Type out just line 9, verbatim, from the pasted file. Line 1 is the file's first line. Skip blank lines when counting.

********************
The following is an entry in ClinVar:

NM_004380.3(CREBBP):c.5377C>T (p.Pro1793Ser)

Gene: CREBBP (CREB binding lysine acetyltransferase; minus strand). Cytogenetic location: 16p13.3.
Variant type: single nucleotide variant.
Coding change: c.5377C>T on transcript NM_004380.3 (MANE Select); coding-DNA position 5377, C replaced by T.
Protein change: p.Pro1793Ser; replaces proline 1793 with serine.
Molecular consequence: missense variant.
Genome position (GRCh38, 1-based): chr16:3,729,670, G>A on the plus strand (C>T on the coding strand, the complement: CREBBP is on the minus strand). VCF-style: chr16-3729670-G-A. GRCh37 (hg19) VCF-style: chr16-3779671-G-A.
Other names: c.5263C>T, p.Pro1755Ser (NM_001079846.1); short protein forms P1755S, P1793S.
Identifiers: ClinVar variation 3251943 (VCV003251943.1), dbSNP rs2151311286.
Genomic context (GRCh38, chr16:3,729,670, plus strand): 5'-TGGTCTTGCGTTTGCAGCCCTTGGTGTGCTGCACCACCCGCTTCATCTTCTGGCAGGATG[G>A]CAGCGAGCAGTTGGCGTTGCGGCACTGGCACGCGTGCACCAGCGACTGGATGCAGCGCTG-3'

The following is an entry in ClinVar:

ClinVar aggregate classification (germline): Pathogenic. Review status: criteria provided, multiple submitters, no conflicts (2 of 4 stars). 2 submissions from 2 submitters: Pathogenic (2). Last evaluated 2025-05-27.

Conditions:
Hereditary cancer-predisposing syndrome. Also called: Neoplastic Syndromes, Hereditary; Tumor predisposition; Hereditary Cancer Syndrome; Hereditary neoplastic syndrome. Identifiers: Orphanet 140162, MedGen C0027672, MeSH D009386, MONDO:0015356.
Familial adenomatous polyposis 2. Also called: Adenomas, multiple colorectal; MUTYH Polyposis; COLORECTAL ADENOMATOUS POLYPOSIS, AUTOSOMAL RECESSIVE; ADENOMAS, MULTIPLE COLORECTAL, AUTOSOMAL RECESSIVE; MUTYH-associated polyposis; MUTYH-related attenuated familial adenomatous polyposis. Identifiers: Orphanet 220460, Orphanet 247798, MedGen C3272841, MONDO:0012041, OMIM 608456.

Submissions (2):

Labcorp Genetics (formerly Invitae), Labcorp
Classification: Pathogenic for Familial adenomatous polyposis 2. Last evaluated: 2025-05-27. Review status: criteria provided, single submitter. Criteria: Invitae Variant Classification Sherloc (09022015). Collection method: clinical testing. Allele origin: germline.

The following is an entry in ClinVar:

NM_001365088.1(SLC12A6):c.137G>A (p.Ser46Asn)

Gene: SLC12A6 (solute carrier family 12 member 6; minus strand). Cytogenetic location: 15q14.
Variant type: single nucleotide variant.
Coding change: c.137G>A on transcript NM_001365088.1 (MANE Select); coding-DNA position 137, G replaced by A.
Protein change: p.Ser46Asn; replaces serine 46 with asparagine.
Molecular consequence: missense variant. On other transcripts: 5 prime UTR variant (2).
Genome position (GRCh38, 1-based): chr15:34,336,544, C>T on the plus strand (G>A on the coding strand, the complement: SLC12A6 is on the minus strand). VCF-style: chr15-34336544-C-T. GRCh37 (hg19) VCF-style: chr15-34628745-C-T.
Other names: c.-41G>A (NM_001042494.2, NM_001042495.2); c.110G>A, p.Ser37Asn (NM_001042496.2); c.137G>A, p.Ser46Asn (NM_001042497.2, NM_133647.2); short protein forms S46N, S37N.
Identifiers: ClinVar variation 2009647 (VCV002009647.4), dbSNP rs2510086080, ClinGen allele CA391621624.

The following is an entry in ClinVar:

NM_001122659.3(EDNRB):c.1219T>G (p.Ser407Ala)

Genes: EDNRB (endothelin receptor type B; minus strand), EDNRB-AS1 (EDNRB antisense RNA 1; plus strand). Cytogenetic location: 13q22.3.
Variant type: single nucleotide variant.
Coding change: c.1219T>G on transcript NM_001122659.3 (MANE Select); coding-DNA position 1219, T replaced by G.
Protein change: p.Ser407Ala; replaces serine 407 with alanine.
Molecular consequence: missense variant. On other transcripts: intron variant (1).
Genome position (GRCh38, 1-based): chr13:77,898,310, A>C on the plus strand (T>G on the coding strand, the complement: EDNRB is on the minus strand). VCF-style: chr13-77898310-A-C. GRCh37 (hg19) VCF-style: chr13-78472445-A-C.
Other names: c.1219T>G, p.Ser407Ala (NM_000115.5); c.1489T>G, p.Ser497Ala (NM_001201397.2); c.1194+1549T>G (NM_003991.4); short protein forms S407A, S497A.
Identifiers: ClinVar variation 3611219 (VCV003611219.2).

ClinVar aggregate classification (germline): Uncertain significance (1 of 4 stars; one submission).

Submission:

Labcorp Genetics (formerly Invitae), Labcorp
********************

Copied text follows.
Other names: c.5263C>T, p.Pro1755Ser (NM_001079846.1); short protein forms P1755S, P1793S.